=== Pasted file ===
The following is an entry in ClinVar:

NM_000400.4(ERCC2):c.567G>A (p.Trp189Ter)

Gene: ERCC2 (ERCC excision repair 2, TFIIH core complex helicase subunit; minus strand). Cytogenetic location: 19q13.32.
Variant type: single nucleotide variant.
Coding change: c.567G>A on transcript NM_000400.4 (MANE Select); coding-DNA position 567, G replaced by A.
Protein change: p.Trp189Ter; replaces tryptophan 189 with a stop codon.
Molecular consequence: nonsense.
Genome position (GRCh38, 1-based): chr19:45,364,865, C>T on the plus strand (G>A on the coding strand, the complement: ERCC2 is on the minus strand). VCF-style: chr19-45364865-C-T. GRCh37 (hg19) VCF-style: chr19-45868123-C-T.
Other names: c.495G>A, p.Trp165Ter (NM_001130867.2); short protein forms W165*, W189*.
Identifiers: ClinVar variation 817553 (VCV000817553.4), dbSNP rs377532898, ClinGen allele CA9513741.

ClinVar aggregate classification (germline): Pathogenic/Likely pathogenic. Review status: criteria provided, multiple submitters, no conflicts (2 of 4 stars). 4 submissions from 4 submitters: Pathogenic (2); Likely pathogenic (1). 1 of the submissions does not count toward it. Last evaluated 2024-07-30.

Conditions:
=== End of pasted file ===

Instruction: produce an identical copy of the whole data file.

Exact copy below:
The following is an entry in ClinVar:

NM_000400.4(ERCC2):c.567G>A (p.Trp189Ter)

Gene: ERCC2 (ERCC excision repair 2, TFIIH core complex helicase subunit; minus strand). Cytogenetic location: 19q13.32.
Variant type: single nucleotide variant.
Coding change: c.567G>A on transcript NM_000400.4 (MANE Select); coding-DNA position 567, G replaced by A.
Protein change: p.Trp189Ter; replaces tryptophan 189 with a stop codon.
Molecular consequence: nonsense.
Genome position (GRCh38, 1-based): chr19:45,364,865, C>T on the plus strand (G>A on the coding strand, the complement: ERCC2 is on the minus strand). VCF-style: chr19-45364865-C-T. GRCh37 (hg19) VCF-style: chr19-45868123-C-T.
Other names: c.495G>A, p.Trp165Ter (NM_001130867.2); short protein forms W165*, W189*.
Identifiers: ClinVar variation 817553 (VCV000817553.4), dbSNP rs377532898, ClinGen allele CA9513741.

ClinVar aggregate classification (germline): Pathogenic/Likely pathogenic. Review status: criteria provided, multiple submitters, no conflicts (2 of 4 stars). 4 submissions from 4 submitters: Pathogenic (2); Likely pathogenic (1). 1 of the submissions does not count toward it. Last evaluated 2024-07-30.

Conditions: